By Jeffrey Young - 09/23/09 10:00 AM EDT
At long last, the Senate Finance Committee began marking up a bill Tuesday that would overhaul the U.S. healthcare system.
But little appeared to have changed. The opening statements delivered by 22 senators offered more of the same rhetoric that has characterized the healthcare reform debate for months.
Republicans criticized committee Chairman Max Baucus’s (D-Mont.) bill, labeling it a government takeover of healthcare. GOP senators warned of tax hikes, taxpayer funding of abortions and illegal immigrants gaming the system.
Democrats touted the bill as a key mechanism for extending healthcare coverage to tens of millions of people that would also bring down the growth in spending.
Liberals offered skepticism about whether Baucus’s measure goes far enough to help the middle class, and the specters of previous failed attempts dating from Teddy Roosevelt to Bill Clinton made appearances.
Sen. Olympia Snowe (R-Maine), who is being heavily courted by President Barack Obama and Senate Democrats, may prove the most important figure at the markup.
She echoed some Republican criticisms on Tuesday but also offered hints that she could still join Democrats on the bill. Notably, Snowe bucked her Republican colleagues by denying that Baucus’s bill would lead to a government takeover of healthcare.
“We are far from the finish line,” said Snowe, who has offered numerous amendments.
Whether Baucus’s bill makes it through committee and his approach survives being merged with a more liberal bill already approved by the Senate, Health, Education and Labor Committee will be determined more by whether Democrats are able to come together than on how strongly the GOP will oppose them or even whether Snowe can be brought aboard.
Sen. Jay Rockefeller (D-W.Va.) offered a warm appraisal of Baucus’s effort, but then proceeded to pick the bill apart. The lack of a public option, the size of the health insurance subsidies, provisions to transition kids out of the Children’s Health Insurance Program and into private insurance, the new taxes in the bill — none of it is good enough, said Rockefeller, who last week warned he would not vote for the first draft of the Baucus bill.
“I do have some serious concerns with this bill and I intend to work in this markup to improve upon these efforts,” Rockefeller said. “It is my sincere hope that the addition of several important provisions addressing the key areas I have laid out here will allow me to vote for this legislation.”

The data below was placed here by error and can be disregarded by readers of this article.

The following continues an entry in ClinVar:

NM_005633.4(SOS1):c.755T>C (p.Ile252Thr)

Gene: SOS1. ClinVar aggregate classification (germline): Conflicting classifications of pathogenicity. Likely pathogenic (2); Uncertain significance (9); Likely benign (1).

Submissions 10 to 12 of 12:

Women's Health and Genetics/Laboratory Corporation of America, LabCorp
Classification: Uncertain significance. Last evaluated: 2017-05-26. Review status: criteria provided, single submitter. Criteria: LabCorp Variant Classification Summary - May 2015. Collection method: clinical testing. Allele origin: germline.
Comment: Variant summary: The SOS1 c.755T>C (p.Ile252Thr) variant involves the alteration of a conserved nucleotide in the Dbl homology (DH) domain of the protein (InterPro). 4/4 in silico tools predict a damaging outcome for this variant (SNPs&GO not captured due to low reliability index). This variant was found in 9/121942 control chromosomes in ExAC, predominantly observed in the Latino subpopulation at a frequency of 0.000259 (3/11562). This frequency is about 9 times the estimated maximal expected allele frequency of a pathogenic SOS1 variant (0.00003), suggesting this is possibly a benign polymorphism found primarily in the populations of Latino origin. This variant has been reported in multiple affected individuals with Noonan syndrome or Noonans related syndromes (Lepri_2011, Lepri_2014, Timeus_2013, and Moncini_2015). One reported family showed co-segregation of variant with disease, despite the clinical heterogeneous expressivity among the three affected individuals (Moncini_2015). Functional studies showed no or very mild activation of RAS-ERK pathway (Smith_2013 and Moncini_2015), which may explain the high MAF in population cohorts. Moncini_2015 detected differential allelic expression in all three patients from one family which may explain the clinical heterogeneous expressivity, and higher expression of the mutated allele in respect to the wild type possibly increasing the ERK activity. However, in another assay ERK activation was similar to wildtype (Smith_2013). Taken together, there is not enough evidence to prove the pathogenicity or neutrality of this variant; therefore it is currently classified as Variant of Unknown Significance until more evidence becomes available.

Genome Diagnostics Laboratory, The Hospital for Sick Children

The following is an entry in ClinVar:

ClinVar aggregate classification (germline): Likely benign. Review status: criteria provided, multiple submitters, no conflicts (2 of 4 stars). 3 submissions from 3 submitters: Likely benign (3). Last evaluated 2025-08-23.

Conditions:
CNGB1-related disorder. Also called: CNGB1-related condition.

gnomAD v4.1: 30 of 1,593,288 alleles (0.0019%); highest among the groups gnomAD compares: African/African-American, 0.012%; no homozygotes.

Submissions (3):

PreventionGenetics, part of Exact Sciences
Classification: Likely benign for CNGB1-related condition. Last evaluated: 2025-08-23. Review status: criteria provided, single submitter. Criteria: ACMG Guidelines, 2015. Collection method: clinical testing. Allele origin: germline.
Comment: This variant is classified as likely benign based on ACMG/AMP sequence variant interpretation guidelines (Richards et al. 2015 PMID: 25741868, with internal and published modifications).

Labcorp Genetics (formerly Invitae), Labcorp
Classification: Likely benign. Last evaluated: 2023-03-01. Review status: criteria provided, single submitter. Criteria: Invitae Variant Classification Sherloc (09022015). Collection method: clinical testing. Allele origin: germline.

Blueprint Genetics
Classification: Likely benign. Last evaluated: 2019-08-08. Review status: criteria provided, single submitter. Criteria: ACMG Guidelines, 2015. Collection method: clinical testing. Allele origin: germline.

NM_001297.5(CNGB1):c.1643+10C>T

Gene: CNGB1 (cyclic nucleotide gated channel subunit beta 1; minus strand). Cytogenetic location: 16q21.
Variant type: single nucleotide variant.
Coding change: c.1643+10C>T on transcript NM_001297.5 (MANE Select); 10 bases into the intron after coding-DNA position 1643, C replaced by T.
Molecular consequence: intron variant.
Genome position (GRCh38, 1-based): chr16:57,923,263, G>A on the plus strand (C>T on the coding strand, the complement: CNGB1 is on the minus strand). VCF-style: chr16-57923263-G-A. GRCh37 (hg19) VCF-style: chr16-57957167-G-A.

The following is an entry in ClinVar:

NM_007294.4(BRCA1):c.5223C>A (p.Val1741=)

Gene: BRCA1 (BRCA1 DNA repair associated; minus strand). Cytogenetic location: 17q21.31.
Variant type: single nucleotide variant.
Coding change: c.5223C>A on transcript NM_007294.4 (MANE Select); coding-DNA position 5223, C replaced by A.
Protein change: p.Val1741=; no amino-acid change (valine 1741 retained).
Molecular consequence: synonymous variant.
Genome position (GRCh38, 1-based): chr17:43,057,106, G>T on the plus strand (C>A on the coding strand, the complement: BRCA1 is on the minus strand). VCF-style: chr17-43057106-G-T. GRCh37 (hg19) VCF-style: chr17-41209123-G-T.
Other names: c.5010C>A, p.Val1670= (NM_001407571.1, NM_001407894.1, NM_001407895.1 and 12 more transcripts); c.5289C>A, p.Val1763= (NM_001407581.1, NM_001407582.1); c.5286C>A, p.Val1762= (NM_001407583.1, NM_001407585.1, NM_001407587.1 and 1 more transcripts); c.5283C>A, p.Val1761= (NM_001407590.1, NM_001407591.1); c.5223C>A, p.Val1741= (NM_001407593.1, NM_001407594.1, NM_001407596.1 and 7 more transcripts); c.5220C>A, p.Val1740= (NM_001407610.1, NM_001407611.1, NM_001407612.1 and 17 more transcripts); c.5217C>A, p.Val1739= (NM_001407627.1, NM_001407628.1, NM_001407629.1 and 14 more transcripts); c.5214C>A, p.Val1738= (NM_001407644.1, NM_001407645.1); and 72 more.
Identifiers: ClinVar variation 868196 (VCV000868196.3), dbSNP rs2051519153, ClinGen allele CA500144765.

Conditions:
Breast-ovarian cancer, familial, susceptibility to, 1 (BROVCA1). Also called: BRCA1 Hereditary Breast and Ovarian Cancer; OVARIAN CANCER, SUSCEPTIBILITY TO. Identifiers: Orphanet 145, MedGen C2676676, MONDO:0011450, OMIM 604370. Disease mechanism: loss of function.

Likewise, Sen. Ron Wyden (D-Ore.), a wild card among Democrats who never stops promoting his own healthcare bill, said that Baucus’s measure does not constitute “real reform.”
“My vote in committee is going to depend to a great extent on whether we can get on that real road to meaningful reform and bipartisanship,” Wyden said. “The chairman’s mark,” he said, “does some very good things, yet there is still a lot to do to place the country on the road to real reform.”
Though the markup offered little chance for surprises, the White House sent Office of Health Reform Director Nancy-Ann DeParle. It also didn’t stop lobbyists and their paid line-sitters from packing the halls of the Hart Senate Office Building for hours before the event began.
Baucus opened the proceedings by sounding a characteristically optimistic note: “My colleagues, this is our opportunity to make history,” he said. “Let us make this a time for progress. Let us seize the moment.”
Baucus said several changes to the bill had increased its cost to about $900 billion over 10 years, but that it would result in a net deficit reduction.
Republicans offered their own grandiose rhetoric: “This is a stunning assault on liberty,” said Minority Whip Jon Kyl (R-Ariz.), who decried the bill’s requirement that most people obtain health insurance.
Republicans hammered away on the hundreds of billions of dollars in new taxes raised by the bill, and the hundreds of billions raised through fees on healthcare companies they argued would be passed along to consumers. Those taxes, they said, would inevitably hit people making less than $250,000 a year, thus violating an Obama campaign pledge.
In addition to these political arguments intended for the outside world, Republicans had plenty of insider process complaints. Finance Committee ranking member Chuck Grassley (R-Iowa) led a chorus of Republicans who complained that things were moving too fast at the behest of the White House and Senate Democratic leadership, who pushed Baucus to get moving.
“It would be the same as if you had a house that was half-built when the contractor declared it done and said, ‘Here’s your house. Move in tomorrow.’
Would you move your family in?” Grassley said. “Their deadline causing the end to our bipartisan work before it was done is just as absurd. I find it utterly and completely appalling.”
But Democrats are clearly pleased to leave the issue on that fast track. Baucus — very optimistically — said healthcare reform legislation could be on the Senate floor next week. And Senate Majority Leader Harry Reid (D-Nev.) reiterated his threat to move the measure on a simple majority without Republicans through budget reconciliation.
Indeed, after more than a year of preparation, more than 60 bipartisan sit-downs and countless hours spent in public and private meetings, Democrats scoffed at the notion the bill was being forced through. “Only in Washington could people argue that we’ve rushed this process,” said Sen. John Kerry (D-Mass.).